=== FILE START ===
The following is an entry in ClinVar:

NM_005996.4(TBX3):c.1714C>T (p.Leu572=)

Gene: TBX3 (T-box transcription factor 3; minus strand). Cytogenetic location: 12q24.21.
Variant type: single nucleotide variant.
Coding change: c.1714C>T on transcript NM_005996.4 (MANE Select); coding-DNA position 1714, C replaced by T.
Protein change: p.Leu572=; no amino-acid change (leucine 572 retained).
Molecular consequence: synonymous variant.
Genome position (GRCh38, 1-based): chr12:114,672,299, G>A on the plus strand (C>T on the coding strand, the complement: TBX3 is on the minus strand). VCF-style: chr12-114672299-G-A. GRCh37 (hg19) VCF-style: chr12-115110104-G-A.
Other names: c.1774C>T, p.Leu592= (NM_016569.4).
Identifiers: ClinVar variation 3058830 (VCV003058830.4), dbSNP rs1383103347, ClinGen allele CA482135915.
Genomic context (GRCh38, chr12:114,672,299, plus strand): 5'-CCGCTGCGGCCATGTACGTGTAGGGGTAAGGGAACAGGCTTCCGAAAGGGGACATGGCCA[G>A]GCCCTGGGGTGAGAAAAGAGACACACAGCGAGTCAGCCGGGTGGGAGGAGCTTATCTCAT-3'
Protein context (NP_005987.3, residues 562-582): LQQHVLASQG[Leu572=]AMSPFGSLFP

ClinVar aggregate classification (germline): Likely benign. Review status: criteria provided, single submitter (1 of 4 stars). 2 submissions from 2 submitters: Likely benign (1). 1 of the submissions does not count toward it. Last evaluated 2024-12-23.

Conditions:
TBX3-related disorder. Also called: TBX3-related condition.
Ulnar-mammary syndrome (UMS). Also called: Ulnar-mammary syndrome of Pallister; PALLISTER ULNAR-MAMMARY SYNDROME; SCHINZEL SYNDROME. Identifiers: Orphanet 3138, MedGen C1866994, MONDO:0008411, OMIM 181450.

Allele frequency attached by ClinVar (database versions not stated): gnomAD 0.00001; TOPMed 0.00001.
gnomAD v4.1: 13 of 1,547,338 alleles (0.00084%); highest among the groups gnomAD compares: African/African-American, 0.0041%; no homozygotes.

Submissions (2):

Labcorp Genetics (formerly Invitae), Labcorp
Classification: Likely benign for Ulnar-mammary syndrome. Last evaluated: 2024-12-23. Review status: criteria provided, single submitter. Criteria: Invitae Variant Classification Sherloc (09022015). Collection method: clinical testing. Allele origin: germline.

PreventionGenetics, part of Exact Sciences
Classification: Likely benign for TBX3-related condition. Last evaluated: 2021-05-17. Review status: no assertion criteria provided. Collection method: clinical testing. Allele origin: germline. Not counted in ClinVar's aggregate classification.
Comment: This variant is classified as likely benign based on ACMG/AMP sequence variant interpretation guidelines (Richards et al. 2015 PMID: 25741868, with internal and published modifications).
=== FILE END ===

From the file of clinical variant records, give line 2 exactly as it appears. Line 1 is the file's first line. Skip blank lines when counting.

NM_005996.4(TBX3):c.1714C>T (p.Leu572=)